He fuelled the bike before I went out and then measured the unused fuel when I came in so he could dole out just the right amount for the races. As my sessions approached he warmed up the bike, filling the garage with the sickly-sweet smell of race gas. The shrill bark of the exhaust and the urgency with which the engine revved got my adrenaline pumping even before I headed out on the track.
Ari Henning (73) leads Cole Crowley (287) and Kenyon Kluge (96) through Turn 4 in the 600c
My first race on Sunday was Production 250, followed immediately by Formula 1—a catch-all class for modified 600s, 750s and large-displacement twins. I was gridded on the left side of row six—a long way from the front but well positioned for a run up the inside going into Turn 1. When the green flag dropped I shot past a half-dozen riders by skirting the pit wall and taking a tight line through Turn 1, then went wide through Turn 2 to ride around a cluster of bikes vying for the inside. Over the next few laps I reeled in numerous riders on the brakes and on the gas between turns, but I was losing ground at the corner exits due to a lack of rear grip. We had switched from an SC1 (soft) tire in practice to an SC2 (medium) for the races due to tearing issues related to track temperature, but neglected to adjust the tire pressure to account for the different compound. Several big slides in the opening laps eroded my confidence, and I only passed one more rider during the second half of the race to finish eighth.
We got the tire pressure set properly for the 750cc Superbike race, where I started even further back on the grid in the middle of row seven. I put the added grip to good use and made rapid progress in the opening laps, running as high as eighth place again. With the tire hooking up properly the bike fired out of turns, and I had to pull myself up behind the bubble to keep the front wheel at a manageable height exiting tighter turns. The bike was dialed—all I had to do was man up and ride it right! Unfortunately, I began to fatigue by the halfway mark. I hadn’t pedaled my bicycle in a couple weeks, and it was all too evident. As my legs and core weakened my lap times lagged, and two riders slid by me. I finished 10th, impressed by the way the bike performed but disappointed that I wasn’t up to riding it.
The Attack bike still bares JD Beach’s #73 from the Daytona 200. The velocity stack protru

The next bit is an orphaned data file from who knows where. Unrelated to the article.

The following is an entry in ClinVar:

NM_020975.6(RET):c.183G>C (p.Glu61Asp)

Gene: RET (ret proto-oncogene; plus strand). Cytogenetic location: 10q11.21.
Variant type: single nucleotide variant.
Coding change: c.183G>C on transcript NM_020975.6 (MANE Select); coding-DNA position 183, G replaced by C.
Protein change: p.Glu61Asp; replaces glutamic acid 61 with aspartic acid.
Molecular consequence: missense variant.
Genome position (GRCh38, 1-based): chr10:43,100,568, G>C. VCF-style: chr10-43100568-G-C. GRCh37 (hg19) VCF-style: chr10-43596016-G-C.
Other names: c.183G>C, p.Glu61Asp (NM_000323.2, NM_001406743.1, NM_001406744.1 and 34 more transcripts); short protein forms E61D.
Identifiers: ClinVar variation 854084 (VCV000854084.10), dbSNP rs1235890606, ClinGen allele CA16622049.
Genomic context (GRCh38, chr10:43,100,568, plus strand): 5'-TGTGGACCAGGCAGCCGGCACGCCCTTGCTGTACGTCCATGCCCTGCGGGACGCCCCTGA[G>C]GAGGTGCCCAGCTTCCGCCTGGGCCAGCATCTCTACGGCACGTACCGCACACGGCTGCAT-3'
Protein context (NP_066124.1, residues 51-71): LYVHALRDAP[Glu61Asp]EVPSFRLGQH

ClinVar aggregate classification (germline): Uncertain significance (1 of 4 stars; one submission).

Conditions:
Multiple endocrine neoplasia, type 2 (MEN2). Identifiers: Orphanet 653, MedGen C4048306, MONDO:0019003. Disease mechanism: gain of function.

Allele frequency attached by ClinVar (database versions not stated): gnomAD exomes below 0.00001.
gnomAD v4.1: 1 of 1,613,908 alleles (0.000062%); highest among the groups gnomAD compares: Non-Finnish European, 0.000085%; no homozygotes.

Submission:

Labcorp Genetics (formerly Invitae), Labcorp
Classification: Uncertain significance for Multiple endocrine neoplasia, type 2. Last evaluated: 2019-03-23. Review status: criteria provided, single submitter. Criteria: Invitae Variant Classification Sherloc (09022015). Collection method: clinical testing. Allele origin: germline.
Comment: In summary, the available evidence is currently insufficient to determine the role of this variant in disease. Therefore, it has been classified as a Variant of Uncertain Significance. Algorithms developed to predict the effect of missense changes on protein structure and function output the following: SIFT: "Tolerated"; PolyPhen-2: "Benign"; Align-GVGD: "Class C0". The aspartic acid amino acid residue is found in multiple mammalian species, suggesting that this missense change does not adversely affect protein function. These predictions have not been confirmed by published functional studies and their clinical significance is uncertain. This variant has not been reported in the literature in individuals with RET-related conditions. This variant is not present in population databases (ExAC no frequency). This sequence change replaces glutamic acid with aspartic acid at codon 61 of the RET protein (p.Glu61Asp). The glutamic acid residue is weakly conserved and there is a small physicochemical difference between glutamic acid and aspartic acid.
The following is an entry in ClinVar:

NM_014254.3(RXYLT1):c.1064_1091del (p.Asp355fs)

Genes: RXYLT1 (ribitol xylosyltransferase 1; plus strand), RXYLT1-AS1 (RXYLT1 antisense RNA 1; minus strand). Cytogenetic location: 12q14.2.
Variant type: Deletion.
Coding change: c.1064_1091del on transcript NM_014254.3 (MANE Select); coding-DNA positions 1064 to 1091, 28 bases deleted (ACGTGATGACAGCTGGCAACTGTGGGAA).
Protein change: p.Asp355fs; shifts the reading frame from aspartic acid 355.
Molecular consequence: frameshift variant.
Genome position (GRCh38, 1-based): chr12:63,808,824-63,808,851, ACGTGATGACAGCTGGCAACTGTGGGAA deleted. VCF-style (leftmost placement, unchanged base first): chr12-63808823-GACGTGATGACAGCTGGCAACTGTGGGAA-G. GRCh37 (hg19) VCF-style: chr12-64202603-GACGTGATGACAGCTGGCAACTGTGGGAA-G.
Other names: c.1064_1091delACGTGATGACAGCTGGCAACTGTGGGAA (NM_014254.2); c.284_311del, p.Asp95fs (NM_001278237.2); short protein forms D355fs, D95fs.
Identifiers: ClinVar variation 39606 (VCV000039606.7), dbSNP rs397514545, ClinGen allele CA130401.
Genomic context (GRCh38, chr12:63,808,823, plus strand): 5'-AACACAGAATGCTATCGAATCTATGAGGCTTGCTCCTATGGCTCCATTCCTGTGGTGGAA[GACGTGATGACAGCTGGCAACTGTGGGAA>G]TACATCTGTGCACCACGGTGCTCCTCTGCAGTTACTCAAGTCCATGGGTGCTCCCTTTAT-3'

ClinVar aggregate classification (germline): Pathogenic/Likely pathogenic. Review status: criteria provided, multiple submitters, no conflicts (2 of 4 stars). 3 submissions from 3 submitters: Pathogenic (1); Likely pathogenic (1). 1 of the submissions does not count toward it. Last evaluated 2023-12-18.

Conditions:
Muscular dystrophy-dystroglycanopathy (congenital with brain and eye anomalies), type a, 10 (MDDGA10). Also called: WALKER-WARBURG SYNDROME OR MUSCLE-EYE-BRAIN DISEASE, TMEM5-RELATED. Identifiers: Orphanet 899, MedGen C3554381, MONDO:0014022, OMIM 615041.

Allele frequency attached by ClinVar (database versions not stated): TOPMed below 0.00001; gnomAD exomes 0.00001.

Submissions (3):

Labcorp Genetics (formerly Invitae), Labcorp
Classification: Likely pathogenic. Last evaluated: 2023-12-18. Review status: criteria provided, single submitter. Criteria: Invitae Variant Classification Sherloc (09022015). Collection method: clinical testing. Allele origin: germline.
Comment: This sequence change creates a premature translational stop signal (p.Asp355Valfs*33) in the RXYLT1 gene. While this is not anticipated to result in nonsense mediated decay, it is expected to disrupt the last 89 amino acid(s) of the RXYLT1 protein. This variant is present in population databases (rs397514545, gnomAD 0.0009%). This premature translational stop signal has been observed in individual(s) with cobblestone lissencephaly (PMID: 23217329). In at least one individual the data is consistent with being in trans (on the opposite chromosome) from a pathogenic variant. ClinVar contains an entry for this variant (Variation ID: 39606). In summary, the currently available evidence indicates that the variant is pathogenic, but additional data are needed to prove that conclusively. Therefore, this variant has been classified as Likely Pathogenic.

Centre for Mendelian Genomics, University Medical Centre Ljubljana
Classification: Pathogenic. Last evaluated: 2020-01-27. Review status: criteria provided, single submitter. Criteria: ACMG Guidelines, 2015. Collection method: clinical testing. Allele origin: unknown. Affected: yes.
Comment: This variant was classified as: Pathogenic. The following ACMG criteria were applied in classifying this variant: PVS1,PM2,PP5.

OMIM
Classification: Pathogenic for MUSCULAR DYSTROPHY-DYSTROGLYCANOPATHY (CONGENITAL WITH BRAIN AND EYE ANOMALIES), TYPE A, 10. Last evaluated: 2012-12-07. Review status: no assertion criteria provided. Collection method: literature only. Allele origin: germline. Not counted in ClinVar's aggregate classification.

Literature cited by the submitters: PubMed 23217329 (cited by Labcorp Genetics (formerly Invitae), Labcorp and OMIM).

I was spent, but there wasn’t any time to rest because I was also in the next race on the 250. Jorge caught the ZX-6R as I jumped off it and ran to the little Ninja, held at the ready by one of the FLIP employees. When I came in off of the 250 I had 20 minutes to recover, and then it was back on the ZX-6R for the 600cc Superbike race. Switching between the 600 and 250 took a lot of mental energy. The two machines required totally different techniques. If I rolled the 250’s throttle open as delicately as I did the 600’s, I would barely get moving. And if I twisted the 600’s grip as quickly as the 250’s, I’d most certainly crash!
The 600cc Superbike class is one of the most hotly contested in the AFM, and it’s where most of the fast guys focus their attention. Once again I got a solid start and successfully forced my way through the lap-one melee, but then found myself in the void between the back of the pack and the front-runners. The toll of running five races and pulling double duty on two disparate bikes was too much, and I didn’t have the strength or focus to ride the ZX-6R as hard as needed to move up any further. By that time the Pirellis had about 20 race-pace laps on them and were starting to fade, and after a few near-high-sides I decided to throttle back and cruise. Stanboli had told me the ZX-6R would be put up for sale as soon as I brought it back, and I wanted to bring it back in one piece! The fact that I finished more than halfway through the 40-plus-bike pack is simply a testament to the ZX-6R’s obscene horsepower, stupid-strong brakes and easy handling.
It would be wonderful to write that my lap times and results improved over the course of the day, but sadly the opposite was true. Even so, it was quite an experience to ride such a finely tuned machine and to have the support and assistance of a trained professional. At the end of the day I was exhausted, but I would have been in much worse shape if Jorge hadn’t been there to help! The weekend’s activities gave me a peak inside the workings of the Attack Performance race team as viewed from the seat of one of their own machines. Considering what the ZX-6R racebike felt like compared to a stock 1000, I can only imagine how ferocious JD’s ZX-10R racer must be!